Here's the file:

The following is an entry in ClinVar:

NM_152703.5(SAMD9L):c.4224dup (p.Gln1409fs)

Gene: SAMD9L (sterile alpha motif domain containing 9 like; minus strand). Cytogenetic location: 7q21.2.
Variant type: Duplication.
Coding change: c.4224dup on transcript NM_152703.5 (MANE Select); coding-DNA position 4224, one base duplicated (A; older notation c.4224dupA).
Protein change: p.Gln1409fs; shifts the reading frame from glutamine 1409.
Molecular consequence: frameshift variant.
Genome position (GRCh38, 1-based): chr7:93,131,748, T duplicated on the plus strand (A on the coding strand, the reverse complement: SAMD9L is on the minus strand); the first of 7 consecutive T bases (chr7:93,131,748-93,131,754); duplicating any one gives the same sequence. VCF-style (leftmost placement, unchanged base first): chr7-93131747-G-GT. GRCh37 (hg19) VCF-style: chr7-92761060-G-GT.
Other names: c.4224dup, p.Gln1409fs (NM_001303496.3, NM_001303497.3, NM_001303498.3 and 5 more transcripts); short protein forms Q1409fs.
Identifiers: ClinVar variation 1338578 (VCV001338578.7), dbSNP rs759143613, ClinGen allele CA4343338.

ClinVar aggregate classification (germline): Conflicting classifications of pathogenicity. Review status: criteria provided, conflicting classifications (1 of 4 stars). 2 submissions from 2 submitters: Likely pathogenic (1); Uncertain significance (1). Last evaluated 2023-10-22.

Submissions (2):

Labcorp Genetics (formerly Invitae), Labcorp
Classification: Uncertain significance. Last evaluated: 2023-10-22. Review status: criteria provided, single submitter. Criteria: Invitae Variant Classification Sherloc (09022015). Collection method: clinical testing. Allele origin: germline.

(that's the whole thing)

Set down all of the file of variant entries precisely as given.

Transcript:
The following is an entry in ClinVar:

NM_152703.5(SAMD9L):c.4224dup (p.Gln1409fs)

Gene: SAMD9L (sterile alpha motif domain containing 9 like; minus strand). Cytogenetic location: 7q21.2.
Variant type: Duplication.
Coding change: c.4224dup on transcript NM_152703.5 (MANE Select); coding-DNA position 4224, one base duplicated (A; older notation c.4224dupA).
Protein change: p.Gln1409fs; shifts the reading frame from glutamine 1409.
Molecular consequence: frameshift variant.
Genome position (GRCh38, 1-based): chr7:93,131,748, T duplicated on the plus strand (A on the coding strand, the reverse complement: SAMD9L is on the minus strand); the first of 7 consecutive T bases (chr7:93,131,748-93,131,754); duplicating any one gives the same sequence. VCF-style (leftmost placement, unchanged base first): chr7-93131747-G-GT. GRCh37 (hg19) VCF-style: chr7-92761060-G-GT.
Other names: c.4224dup, p.Gln1409fs (NM_001303496.3, NM_001303497.3, NM_001303498.3 and 5 more transcripts); short protein forms Q1409fs.
Identifiers: ClinVar variation 1338578 (VCV001338578.7), dbSNP rs759143613, ClinGen allele CA4343338.

ClinVar aggregate classification (germline): Conflicting classifications of pathogenicity. Review status: criteria provided, conflicting classifications (1 of 4 stars). 2 submissions from 2 submitters: Likely pathogenic (1); Uncertain significance (1). Last evaluated 2023-10-22.

Submissions (2):

Labcorp Genetics (formerly Invitae), Labcorp
Classification: Uncertain significance. Last evaluated: 2023-10-22. Review status: criteria provided, single submitter. Criteria: Invitae Variant Classification Sherloc (09022015). Collection method: clinical testing. Allele origin: germline.